Hepatitis B
THERAPY H. de Villa (Liver Center, Medical City), Dr Frederick
15-1 Screening for HBsAg and anti-HBc should be done T. Dy (PSG/UST), Dr Marie Michelle S. Cloa (PSDE),
in all patients being evaluated for any form of immuno­ Dr Arsenio L. Co (CGH), Mark Anthony A. De Lusong
suppression or chemotherapy. If HBsAg-positive, (PGH), Dr Felix L. Domingo (EAMC), Dr Jo-Ann Y. Khow
HBV DNA determination must be done and prophy- (Metropolitan), Dr Flor M. Maramag (St. Luke’s Medical
lactic therapy with nucleos(t)ide analogues started Center), Dr John Geoffrey G. Palisoc (Cardinal Santos),
before or together with chemotherapy to prevent HBV Dr Imelda L. Palomino (Chong Hua Hospital), Dr Roel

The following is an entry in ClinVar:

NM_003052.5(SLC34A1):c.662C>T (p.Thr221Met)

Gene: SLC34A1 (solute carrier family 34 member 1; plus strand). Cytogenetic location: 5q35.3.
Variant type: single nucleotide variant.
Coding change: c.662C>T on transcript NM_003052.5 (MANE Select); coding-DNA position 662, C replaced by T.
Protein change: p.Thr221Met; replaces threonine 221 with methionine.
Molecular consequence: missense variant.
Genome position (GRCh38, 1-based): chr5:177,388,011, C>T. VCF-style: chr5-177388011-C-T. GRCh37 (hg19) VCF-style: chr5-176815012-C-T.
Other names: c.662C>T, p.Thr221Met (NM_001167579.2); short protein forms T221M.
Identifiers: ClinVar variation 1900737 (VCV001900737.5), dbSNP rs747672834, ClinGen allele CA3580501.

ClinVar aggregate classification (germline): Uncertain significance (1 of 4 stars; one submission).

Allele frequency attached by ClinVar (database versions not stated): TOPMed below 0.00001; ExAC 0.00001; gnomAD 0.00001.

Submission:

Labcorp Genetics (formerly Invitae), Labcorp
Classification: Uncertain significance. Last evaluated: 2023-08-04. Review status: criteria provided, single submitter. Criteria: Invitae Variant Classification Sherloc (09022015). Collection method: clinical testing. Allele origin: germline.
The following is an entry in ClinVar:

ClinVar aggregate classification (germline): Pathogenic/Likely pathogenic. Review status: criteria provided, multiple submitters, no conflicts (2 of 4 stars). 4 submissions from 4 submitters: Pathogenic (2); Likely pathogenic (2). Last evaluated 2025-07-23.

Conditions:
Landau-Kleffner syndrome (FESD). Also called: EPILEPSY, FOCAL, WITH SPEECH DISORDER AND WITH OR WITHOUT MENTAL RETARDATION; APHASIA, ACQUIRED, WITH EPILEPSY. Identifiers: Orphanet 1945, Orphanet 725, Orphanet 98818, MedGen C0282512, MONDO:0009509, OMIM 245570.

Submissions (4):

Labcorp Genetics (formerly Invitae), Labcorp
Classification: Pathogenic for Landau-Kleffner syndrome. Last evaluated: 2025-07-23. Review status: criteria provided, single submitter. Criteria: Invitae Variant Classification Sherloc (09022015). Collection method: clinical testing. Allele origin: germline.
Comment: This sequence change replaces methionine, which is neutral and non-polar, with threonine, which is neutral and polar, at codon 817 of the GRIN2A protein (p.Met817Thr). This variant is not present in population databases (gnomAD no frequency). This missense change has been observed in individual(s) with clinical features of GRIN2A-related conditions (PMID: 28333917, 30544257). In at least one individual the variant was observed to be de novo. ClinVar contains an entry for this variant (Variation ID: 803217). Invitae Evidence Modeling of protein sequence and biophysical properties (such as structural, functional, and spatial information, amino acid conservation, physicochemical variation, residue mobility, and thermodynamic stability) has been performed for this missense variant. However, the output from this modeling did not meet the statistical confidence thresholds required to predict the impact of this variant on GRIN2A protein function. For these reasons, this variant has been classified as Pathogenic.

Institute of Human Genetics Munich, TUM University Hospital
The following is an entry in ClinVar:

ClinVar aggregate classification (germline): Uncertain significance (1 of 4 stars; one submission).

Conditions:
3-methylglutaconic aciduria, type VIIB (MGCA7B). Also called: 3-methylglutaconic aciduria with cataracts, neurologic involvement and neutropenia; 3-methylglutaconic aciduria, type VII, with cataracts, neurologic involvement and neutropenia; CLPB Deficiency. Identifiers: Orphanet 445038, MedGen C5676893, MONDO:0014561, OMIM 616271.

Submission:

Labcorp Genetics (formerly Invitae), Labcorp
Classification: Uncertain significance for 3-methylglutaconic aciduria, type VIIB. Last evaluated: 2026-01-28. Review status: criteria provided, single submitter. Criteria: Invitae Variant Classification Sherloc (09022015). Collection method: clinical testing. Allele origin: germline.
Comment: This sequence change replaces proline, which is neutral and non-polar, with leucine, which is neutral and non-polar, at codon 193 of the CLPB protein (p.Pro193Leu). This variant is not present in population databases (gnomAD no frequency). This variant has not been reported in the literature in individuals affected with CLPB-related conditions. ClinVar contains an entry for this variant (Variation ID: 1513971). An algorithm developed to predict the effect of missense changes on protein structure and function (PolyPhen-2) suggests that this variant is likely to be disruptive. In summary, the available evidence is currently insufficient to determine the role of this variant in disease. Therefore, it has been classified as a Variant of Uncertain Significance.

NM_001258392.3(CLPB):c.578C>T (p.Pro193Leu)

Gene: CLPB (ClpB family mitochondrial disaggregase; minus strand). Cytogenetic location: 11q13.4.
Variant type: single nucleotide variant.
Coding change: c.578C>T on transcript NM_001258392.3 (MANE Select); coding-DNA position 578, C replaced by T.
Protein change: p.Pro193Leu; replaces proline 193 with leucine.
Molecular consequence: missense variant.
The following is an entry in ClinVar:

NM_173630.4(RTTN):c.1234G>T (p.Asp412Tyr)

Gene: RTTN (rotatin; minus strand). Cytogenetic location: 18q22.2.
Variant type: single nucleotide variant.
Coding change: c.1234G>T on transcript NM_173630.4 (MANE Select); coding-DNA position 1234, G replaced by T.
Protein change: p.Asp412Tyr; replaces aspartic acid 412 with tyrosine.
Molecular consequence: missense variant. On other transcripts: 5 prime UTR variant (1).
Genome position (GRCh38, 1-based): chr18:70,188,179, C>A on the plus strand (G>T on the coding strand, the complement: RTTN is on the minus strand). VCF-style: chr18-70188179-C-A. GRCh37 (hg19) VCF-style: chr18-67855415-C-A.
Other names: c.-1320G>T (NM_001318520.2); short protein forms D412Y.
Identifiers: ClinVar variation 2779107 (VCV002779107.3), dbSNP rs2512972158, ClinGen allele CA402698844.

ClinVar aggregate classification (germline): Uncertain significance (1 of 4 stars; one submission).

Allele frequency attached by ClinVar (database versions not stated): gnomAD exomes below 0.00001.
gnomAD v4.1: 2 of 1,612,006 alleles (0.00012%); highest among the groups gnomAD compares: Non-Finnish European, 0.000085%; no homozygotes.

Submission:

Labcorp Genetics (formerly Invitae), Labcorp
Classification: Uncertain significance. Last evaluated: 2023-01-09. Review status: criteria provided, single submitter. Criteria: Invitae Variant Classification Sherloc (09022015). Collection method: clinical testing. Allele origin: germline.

reactivation [high quality, strong]. Depending on the Leonardo R. Galang (MMC).
HBV DNA level and duration of immunosuppression
or chemotherapy, ETV or TDF [moderate quality,
strong]. LAM may also be used [moderate quality, APPENDIX: TABLES
Table I. Groups at high risk for hepatitis B infection
15-2 For those with isolated anti-HBc-positivity, HBV who should be screened
DNA determination should be done to test for occult
HBV infection particularly in those who will receive • Household and sexual contacts of HBsAg-positive
biologic agents (e.g., rituximab) and steroid-contain- persons
ing regimens. For those with detectable HBV DNA, • Persons who have ever injected drugs
prophylactic treatment is recommended [moderate • Persons with multiple sexual partners or have history
quality, strong]. of sexually transmitted disease
• Men who have sex with men